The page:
A fifth metamorphosis took the form of the Ottoman Sultanate, which for three centuries extended its sway over all the region, claiming the Byzantine succession. Although Ataturk turned his country’s back on her past, President Erdogan and his party have conjured the Osmanli ghosts and attempted to assert power over Syria, Northern Iraq, Libya and even Egypt by allying with the Muslim Brotherhood and other Islamist forces. In that process, Turkey has been thrown into possibly lasting turmoil.

The sixth constellation to have risen and set over West Asia is the Silk Road, which, like an earthly Milky Way stretched for centuries between the cities and ports of the Levant and remote China. Beijing is rapidly rebuilding those pathways as the shadow of the Celestial Empire waxes ever higher over Iran, Iraq, Syria, Turkey and Egypt. The Chinese have prudently tied their junk to the Russian cruiser and, as was the case many centuries ago, the Silk Road is being blazed under the aegis of the Neo-Byzantine double-headed eagle.

A new world war is about to erupt in the land of Sur and Asur, between followers of Apocalyptic creeds for which the future is already written in a Book. Yet in timeless infinity, the book is infinite too and can never be read in full as it is constantly rewritten.

Who is, will you ask, the seventh archangel of that heptad? It is the oldest and quietest, the Indo-European Aryaman who spread his wings (the wings of the soma-haoma birds) over the entire area when successive flocks of Indo-Iranian Cassite, Hittite, Mitannian, Median and Scythian charioteers and horsemen settled it and spread Vedic-Avestan myths, languages, religions and ways of life. That is the trans-national cultural community which survived for thousands of years through the Seleucid, Parthian, Kushan, Sassanid, Samanid, Ummayad, Abbasid, Fatimid and Savafid periods. It provides age-old links between Greek, Armenian, Aramaic, Latin, Farsee, Kurdish, Ladino, English and French and left traces in Hebrew and Arabic. That is what bonds greater India to the Middle East, from Kerala to Yemen, from the Deccan to Anatolia and from the Ganges to the Nile, but lays no claims to the three religious poles of the area, Jerusalem, Bethlehem and Mecca, nor to its four historic political capitals, Damascus, Baghdad, Cairo and Istanbul. It hence provides a common ground for reconciliation and coexistence.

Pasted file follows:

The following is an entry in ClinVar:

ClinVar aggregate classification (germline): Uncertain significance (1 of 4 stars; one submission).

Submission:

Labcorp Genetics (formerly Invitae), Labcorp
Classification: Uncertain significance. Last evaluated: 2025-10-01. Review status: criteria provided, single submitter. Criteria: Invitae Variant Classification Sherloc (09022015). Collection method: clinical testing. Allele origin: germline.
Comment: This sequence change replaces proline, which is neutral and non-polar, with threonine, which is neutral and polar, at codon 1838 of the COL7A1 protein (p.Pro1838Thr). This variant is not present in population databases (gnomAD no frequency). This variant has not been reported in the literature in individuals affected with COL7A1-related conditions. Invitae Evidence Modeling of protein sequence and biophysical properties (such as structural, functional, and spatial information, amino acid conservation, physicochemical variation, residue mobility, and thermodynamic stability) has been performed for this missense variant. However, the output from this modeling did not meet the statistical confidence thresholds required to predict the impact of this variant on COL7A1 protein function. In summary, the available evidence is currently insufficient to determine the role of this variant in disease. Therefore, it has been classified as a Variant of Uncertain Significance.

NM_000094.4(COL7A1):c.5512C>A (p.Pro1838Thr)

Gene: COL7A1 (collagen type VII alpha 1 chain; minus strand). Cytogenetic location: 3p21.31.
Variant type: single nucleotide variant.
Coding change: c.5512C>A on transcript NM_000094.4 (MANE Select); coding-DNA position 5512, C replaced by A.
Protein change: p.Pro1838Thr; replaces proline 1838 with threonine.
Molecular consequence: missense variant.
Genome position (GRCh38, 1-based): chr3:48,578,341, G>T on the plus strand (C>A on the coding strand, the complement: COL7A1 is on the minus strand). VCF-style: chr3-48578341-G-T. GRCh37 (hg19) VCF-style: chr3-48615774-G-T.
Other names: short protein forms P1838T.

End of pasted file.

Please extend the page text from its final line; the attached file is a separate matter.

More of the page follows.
In the chaos created by the conflicting claims and ambitions of bitter rivals, the message of India brought in various eras, from the days of Suras and Asuras (Syria and Assyria), from the age of Isvara (Osiris), by the legendary Bhagavan (Bacchus) Dionysos on his ivory chariot followed by tigers, by Mitra’s priests, by Alexander’s returning Greeks, by Ashoka’s missionaries and by Apollonius of Tyana may again be heard to restore peace and tolerance to a deeply divided and unforgiving land. The Silk Road can break through the sectarian walls of fanaticism and colonial greed to carry the Dharma of Vivasvan, Rishi Angiras (Angelos), Sri Ram, Lao Tzu, Zarathustra, Buddha, Confucius, Plotinus, Mani, Suhrawardi from Alep, Rumi, Nizamuddin Auliya and Guru Nanak among many others.

Otherwise the current situation can bring about in the coming days the enactment of the ominous prophecy of the End Times. The seven dreams are collapsing into a single cosmic nightmare. A new world war is about to erupt in the land of Sur and Asur, between followers of Apocalyptic creeds for which the future is already written in a Book. Yet in timeless infinity, the book is infinite too and can never be read in full as it is constantly rewritten.